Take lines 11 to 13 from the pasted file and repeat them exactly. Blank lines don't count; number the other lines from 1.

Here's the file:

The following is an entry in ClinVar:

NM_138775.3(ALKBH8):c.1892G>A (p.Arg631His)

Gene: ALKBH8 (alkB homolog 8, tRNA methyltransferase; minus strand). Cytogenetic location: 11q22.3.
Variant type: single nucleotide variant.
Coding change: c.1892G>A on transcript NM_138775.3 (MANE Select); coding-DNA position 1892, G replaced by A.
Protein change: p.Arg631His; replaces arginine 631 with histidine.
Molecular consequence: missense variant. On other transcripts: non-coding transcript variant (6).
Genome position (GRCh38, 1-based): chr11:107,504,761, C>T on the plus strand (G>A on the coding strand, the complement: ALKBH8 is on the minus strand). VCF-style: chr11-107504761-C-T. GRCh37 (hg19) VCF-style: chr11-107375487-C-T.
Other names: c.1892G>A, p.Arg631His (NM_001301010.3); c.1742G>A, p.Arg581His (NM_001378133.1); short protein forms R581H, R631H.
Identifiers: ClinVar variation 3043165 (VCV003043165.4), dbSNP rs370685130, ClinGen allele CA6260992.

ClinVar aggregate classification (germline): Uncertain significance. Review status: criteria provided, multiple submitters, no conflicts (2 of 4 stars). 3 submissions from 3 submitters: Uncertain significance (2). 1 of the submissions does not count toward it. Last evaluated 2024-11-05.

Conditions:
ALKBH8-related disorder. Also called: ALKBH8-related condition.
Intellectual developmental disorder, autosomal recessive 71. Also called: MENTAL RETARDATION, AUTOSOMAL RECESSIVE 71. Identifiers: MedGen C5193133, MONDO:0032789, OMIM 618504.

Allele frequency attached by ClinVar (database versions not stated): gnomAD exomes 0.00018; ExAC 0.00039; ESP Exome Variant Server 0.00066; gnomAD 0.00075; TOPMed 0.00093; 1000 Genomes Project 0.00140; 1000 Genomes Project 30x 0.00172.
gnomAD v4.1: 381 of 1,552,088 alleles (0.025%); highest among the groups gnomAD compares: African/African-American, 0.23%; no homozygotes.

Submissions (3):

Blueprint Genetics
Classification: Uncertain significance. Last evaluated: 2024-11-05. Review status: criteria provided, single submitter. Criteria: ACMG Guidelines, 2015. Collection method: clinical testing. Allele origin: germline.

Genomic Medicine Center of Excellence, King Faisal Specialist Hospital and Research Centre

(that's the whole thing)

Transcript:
ClinVar aggregate classification (germline): Uncertain significance. Review status: criteria provided, multiple submitters, no conflicts (2 of 4 stars). 3 submissions from 3 submitters: Uncertain significance (2). 1 of the submissions does not count toward it. Last evaluated 2024-11-05.

Conditions:
ALKBH8-related disorder. Also called: ALKBH8-related condition.